The landscape of Franciacorta is a tapestry of meticulously tended vineyards, ancient monasteries, and sprawling villas, etched against the backdrop of the Rhaetian Alps. The terroir is a blessed confluence of microclimate and soil, a crucible for the Chardonnay, Pinot nero, and Pinot bianco grapes that will undergo the metamorphosis into the region's venerated sparkling wines.
Every bottle of Franciacorta begins its journey in the quiet sanctum of the vineyard. Here, the grapevines are pruned with a reverence akin to a sculptor coaxing shapes from marble. The grapes are handpicked, a tribute to tradition and quality, ensuring that only the finest berries will contribute their essence to the wine.
Once harvested, the grapes are gently pressed, and the must is fermented into wine. This wine, already vibrant with the youthful notes of the region's fruits, is but an echo of the symphony to come. For it is with the secondary fermentation, a process that takes place within the very bottle from which the wine will be served, that Franciacorta attains its signature effervescence.
The bottles are stored, necks down, in the cool tranquility of ancient cellars where the wine matures on its lees, acquiring depth and complexity with each passing month. The riddling process, once done by hand but now often entrusted to the gentle precision of machines, gradually coaxes the yeast sediment toward the neck of the bottle, where it will be removed in the act of disgorgement.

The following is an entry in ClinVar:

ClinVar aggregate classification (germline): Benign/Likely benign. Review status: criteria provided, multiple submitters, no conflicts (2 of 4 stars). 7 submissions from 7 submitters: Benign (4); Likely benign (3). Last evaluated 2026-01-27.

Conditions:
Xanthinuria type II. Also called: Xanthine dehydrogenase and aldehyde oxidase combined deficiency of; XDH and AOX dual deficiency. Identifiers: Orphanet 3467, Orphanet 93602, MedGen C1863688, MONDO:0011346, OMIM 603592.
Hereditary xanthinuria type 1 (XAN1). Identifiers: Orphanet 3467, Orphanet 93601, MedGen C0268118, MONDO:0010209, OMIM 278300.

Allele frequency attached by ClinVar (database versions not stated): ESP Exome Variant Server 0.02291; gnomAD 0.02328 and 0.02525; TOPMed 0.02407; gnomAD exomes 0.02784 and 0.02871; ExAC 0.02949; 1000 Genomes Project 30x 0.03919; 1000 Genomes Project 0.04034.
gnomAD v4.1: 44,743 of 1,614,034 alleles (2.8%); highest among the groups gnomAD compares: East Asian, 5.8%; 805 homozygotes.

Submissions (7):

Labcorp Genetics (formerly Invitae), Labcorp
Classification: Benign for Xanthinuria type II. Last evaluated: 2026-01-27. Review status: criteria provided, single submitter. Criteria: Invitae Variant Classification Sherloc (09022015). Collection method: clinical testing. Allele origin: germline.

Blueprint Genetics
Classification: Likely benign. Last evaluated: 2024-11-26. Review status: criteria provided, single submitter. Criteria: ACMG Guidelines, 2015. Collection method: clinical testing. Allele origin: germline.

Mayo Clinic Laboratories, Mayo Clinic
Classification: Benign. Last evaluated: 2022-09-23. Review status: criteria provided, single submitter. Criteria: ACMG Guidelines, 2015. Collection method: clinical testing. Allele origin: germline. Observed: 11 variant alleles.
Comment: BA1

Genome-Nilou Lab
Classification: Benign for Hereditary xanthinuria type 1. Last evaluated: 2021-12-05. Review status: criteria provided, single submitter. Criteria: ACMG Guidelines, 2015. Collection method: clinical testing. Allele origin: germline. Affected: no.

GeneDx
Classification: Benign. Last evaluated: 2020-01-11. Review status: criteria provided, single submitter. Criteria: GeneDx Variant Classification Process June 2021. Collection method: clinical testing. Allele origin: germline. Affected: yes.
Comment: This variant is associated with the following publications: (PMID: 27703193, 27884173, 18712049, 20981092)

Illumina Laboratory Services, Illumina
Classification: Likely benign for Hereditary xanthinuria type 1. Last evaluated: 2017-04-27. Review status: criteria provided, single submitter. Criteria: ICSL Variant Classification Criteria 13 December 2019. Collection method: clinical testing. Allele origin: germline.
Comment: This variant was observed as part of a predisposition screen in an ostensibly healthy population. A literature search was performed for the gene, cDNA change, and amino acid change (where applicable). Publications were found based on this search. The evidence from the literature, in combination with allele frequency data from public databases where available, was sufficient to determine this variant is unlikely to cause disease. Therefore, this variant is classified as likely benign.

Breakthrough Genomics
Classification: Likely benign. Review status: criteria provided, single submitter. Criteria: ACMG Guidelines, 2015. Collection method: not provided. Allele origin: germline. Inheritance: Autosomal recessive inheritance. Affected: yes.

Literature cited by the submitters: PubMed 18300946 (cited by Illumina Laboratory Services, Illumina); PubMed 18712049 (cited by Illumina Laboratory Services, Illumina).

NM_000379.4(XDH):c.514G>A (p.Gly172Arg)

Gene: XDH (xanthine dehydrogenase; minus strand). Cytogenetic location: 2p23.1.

But the soul of Franciacorta is not merely in its method, but in its wait - a statutory minimum of 18 months for non-vintage, 24 months for vintage, and 60 for riserva. It is in this period of patient aging that the wine finds its voice, whispering of ripe orchards, toasted brioche, and the minerality of the earth that cradled its vines.
When the wine is finally deemed ready, the disgorgement occurs, and the liquid is topped with a dosage, a secretive blend of wine and sugar that each house guards closely, another chapter in the wine's storied journey. The cork, the muselet, and the label are affixed, and the wine is ready to begin its journey anew, this time to the tables and glasses of those eager to partake in its storied heritage.
Styles of Wine Produced: Metodo Classico Sparkling Wine
Franciacorta, Franciacorta Satèn, Franciacorta Rosé , Franciacorta Millesimato, Franciacorta Riserva
A Little More About Metodo Classico, or the "Traditional Method"
The traditional method of champagne production, also known as "méthode champenoise," is a time-honored and meticulous process that crafts the quintessence of sparkling wines. It begins with the careful harvesting of grapes, typically Chardonnay, Pinot Noir, and Pinot Meunier, which are gently pressed to extract the juice.
The initial fermentation transforms this juice into a base wine, which is then blended skillfully in the art of assemblage to achieve a house style. This cuvée is bottled with the addition of a liqueur de tirage—a mixture of sugar and yeast—that triggers the second fermentation within the sealed bottle, creating the wine’s characteristic effervescence. Over time, the bottles are riddled, gradually tilted and turned to collect the spent yeast in the neck.
After aging, which deepens complexity and introduces autolytic flavors reminiscent of bread and nuts, the sediment is disgorged. The wine is topped with a dosage, a mixture of wine and sugar that determines the final sweetness level, and then corked and caged, ready to mature further or be enjoyed.
We cover the art of sparkling wine production in our Wine for Professionals Course included with our full membership.